Two thirds of NHS Scotland staff who are members of the GMB union have rejected the Scottish Government’s latest pay offer.
Some 66% of members voted to reject the offer, which would have seen workers receive an average 7.5% pay uplift.
GMB Scotland has over 8,000 members employed across NHS Scotland and its associated services, including 1700 members in the Scottish Ambulance Service (SAS).
It means the threat of strike action from GMB members working for the NHS and SAS continues to loom.
Keir Greenaway, GMB Scotland senior organiser for public service, said: “The result reflects our members views and the realities of this offer.
“It is still below inflation for the vast majority of staff, who worked through the depths of the pandemic and are struggling in the grip of this cost-of-living crisis, and it doesn’t go far enough in itself to confront the understaffing crisis affecting frontline services either.
“The Scottish Government has contrasted its approach on trade union engagement with that of the UK Government, so we are now asking the cabinet secretary to practice what he preaches by meeting our members this side of Christmas to continue discussions over their value and the sustainability of their services.”
The GMB announcement comes as thousands of nurses in England, Wales and Northern Ireland walked out on Thursday in the biggest strike in nursing history.
Around a quarter of hospitals and community teams in England, alongside all trusts in Northern Ireland and all but one health board in Wales, are part of the industrial action.
Health secretary Humza Yousaf told STV News last week that he believes he still has the support of NHS staff in Scotland.
Yousaf said: “They want us to put our money where our mouth is and that’s why we’ve offered this significant pay deal – so I think they can be confident because we are putting that record pay deal on the table.”
Following negotiations with Yousaf and the intervention of First Minister Nicola Sturgeon, the deal offered pay rises ranging from £2,205 to £2,751 – which ministers said meant NHS workers in Scotland would remain the best paid in the UK.
The lowest paid staff would get a rise of 11.3%, with an average increase of 7.5%.
The offer also includes a commitment to reduce the working week from 37.5 hours to 36 hours with no loss of pay.
What have the other unions decided?
Unite members of NHS Scotland called off industrial action on Monday, with 64% of members voting to accept the improved offer tabled two weeks ago.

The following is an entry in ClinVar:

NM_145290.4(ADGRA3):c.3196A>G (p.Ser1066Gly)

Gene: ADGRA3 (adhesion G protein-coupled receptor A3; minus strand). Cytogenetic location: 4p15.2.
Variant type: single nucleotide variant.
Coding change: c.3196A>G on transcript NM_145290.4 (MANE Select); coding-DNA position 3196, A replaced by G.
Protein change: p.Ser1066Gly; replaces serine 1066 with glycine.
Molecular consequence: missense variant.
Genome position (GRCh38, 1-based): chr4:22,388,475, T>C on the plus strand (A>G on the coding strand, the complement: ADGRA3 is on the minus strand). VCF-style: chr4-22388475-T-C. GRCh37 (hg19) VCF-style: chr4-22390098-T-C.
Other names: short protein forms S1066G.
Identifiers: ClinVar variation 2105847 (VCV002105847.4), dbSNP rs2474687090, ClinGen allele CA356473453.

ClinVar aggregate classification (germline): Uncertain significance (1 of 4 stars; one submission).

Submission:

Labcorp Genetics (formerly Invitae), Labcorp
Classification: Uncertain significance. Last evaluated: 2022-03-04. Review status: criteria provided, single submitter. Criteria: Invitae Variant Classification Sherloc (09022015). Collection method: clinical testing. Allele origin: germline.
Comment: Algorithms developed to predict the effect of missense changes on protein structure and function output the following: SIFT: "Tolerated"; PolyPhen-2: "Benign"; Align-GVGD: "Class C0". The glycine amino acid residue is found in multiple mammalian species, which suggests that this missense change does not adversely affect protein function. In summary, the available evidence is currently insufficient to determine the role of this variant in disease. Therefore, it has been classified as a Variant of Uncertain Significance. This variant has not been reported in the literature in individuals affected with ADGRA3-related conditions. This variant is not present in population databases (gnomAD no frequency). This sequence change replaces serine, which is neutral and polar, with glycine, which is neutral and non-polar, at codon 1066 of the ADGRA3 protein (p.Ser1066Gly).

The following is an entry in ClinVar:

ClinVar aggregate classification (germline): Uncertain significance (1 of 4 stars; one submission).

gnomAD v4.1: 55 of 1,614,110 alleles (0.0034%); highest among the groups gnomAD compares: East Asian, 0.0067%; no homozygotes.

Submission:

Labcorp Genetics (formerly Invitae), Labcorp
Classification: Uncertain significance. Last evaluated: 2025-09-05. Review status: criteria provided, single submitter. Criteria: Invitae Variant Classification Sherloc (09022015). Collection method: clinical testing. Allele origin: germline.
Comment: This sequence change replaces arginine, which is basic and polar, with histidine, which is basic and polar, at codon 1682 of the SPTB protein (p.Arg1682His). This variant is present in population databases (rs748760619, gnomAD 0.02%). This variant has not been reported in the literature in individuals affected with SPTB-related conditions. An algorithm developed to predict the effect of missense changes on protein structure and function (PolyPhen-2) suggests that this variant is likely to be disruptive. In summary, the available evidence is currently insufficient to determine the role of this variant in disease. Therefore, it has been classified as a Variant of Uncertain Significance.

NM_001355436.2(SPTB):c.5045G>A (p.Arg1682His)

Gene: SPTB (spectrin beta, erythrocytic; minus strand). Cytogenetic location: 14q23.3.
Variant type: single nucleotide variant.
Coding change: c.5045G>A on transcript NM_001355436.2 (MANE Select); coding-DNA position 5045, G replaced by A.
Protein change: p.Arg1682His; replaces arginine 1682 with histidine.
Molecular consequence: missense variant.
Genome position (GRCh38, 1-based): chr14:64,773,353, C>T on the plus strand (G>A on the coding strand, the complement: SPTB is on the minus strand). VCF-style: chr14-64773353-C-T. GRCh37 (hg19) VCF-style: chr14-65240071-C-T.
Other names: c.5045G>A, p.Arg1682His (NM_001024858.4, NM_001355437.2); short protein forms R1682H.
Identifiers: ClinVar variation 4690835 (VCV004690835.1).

Members of Unison, the biggest health union, also voted to cancel action, with 57% backing the deal on a turnout of 62%.
“It is important the cabinet secretary takes on board the views of all NHS staff and not just some, because we are talking about frontline workers who understand first-hand the crisis across service delivery and patient care, and they have clear and credible views on how these services can be recovered in the months and years ahead.
“The fact remains that GMB members in major services and health board areas have strong legal mandates for strikes and an imposition of this offer without further discussion would be seriously detrimental to the industrial relations the Scottish Government have been quick to promote.
“If the cabinet secretary wants to preserve those relations, he must meet our members urgently.”
The Royal College of Nursing is balloting its members over an improved pay offer from the Scottish Government – with the prospect of strikes by nurses looming if the offer is rejected.
The RCN ballot will close on December 19, but it is not clear when a result will be announced.
STV poll – standards getting worse
Two-thirds of adults feel the standard of care provided by the NHS in Scotland is declining – as the service gears up for one of its most difficult winters.
A ScotPulse poll commissioned by STV News earlier this month found that nearly half of adults (49%) are worried about getting ill this winter and 66% say the standard of care is getting worse.
Confidence in the Scottish Government’s handling of the health service is also falling, with 44% saying they have low to no confidence.
Some 55% of respondents said they would consider accessing private health care if they could afford it.
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